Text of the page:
Preston is wrong on all counts. US Constitution writes citizenship requirements. FIFA writes eligibility requirements. Coach determines ability. That’s it. If you don’t like those laws change them. Those who want to add language, residence, patriotism, and enthusiasm, requirements scare me. I hope your wishes are never fulfilled here in the states.

  381. nic d the "tx 2 stepper" says:

    MLS has such good American player that HE HAS TO FIND WORK IN GERMANY’S 3rd DIVISION.

    It’s Official

    ZIMMERMAN could NOT make it in MLS

  382. nic d the "tx 2 stepper" says:

    And he’s been the coach of that program for let’s see …

    Decade = 10 years
    1 year = 12 months
    Jerrgen Hired in August = less than 5 months


    *** IT’S OFFICIAL ***

    Jeurgen Klinsman is 4% responsible for the decline of US Soccer

  383. Ben says:

    So Werner Von Braun didn’t help with our missile program during the Cold war?

  384. David Turner says:

    So, if my buddy, who is currently fighting in Afghanistan and is stationed in Germany, has a son who happens to grow up there and become amazing in soccer some of you would have a problem with him being called up simply because he was not born in the U.S.?

  385. marco says:

    Are tweets public domain.
    Ives did you get permission from Preston, required or not?

    Just curious, because as an old in the tooth divorcee, explaining complicated positions in such few words is dangerous. I never use that format for anything more complicated than hello/goodbye.

  386. chris says:

    30 games is hell of alot more than MLS reserve games. What does different rules have to do with anything? So someone doesnt get to play 90 minutes big deal. I would rather have a player working on the technical and tactical aspects of the game than worring about playing 90 minutes. I like the countdown clock. Keeps the time wasting and faking injuries out of the game. I have many friends and family that play college soccer and they only take off a short winter break and are back it again practicing in the spring.

  387. DaveInSLO says:


  388. DaveInSLO says:


  389. Gnarls says:

    I’m a couple days behind since I’m on vacation, but way to go SBI dudes. Chapelle quotes make the world go ’round.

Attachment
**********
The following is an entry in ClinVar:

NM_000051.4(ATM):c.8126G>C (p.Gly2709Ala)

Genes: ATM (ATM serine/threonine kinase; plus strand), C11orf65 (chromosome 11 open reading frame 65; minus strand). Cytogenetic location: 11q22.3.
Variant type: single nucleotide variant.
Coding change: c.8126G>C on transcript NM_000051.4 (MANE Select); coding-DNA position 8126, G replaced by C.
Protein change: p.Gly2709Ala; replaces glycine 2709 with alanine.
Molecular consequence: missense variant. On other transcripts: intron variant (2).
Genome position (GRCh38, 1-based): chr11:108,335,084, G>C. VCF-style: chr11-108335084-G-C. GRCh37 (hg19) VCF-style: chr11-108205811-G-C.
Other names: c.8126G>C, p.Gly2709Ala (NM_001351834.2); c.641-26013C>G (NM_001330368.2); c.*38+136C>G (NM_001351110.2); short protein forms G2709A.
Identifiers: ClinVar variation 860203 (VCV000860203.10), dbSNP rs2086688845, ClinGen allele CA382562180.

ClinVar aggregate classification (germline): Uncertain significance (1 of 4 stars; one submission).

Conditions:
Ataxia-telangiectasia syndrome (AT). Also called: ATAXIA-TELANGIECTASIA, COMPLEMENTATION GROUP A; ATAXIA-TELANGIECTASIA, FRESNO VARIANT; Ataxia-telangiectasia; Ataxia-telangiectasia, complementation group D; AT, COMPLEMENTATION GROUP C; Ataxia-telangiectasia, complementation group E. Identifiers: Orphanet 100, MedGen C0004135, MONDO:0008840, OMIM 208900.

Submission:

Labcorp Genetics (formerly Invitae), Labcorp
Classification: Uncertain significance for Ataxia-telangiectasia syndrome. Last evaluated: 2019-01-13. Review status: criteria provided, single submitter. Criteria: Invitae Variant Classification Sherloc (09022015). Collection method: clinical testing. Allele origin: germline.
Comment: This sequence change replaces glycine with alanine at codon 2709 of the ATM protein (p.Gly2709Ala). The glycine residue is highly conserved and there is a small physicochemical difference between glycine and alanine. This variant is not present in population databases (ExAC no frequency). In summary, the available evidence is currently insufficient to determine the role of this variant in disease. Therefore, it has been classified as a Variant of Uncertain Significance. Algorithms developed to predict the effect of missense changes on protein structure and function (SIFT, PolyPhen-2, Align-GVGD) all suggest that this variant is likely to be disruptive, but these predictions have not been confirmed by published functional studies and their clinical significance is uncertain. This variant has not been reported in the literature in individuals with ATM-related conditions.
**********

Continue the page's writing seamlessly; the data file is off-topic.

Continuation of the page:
390. Alex says:

    I would say he’s bitter (even though he denies being jealous), but not only because he hasn’t been called to the senior national team. He’s in the exact opposite boat as guys like Jones, Chandler, and Williams. He’s a German-American who most likely has the talent but wasn’t given the benefit of the doubt, by Germans, because he’s American. I understand where he’s coming from, but he comes off as a whiny 5 year old.

  391. ThaDeuce says:

    Just seeing this post. He should have posted that on SBI, anonymously! hahaha!! What a fool. Hope he doesn’t turn out to be good, and then has a distant relative in Ireland…

  392. TGA says:

    Dual nationals are nothing new to USMNT. This list starts at 1990…

    Hugo Perez
    Tab Ramos
    Earnie Stewart
    Thomas Dooley (German: beaten by Klinsmann in 1998 WC
    David Regis (no english)
    Pablo Mastroeni
    Carlos Llamosa
    Benny Feilhaber

    So why are we complaining now..

  393. tbrennan says:

    As an answer to some comments about my earlier post:

    I’m disappointed a few people chose to take a few lines of what was basically a positive opinion out of context. My point was that anyone who wants to be an American (regardless of your race, ethnicity or country of origin) should be welcomed on the U.S. National team. I was differentiating this from people who might use technicalities to create the best international soccer opportunity for themselves. This has nothing to do with race. And, outside of a suspicion (but not an accusation)about Jermaine Jones, I didn’t accuse any current member of the U.S. player pool of doing this. In fact, I pointed out that some dual nationals were NOT doing it.

    My comments also had nothing to do with the technical requirements for citizenship. I’m not saying these players aren’t entitled to citizenship. So “Marco’s” point about this being a “nation of laws” is irrelevant. I don’t dispute that.

    Those who picked out exceptions in my “True Americans” definition didn’t read my post carefully enough. See below:
    “3. To me America is a country of choice. Unlike VIRTUALLY any other country, MOST Americans are here because they themselves or their ancestors chose to become Americans.” EMPHASIS ADDED

    Yes, many countries have multi-ethnic populations. In fact, that extends beyond the western hemisphere to every country in the world (tribal ancestry, etc.). My point was that the United States has one of the most ethnically diverse populations in the world and derives a greater share of its population from immigration than most other countries.

    The focus on my use of the term “True American” was odd since it was pretty clear that I was trying to fit my point within the comments Zimmerman made. That’s why I used quotes. I had forgotten that Zimmerman used “real americans” instead of “true americans.”

    I hope this discussion continues (whether stemming from this Zimmerman article or future articles). I think this is an interesting and nuanced issue for U.S. Soccer. So I would be curious to see what people think about it.

  394. Goalscorer24 says: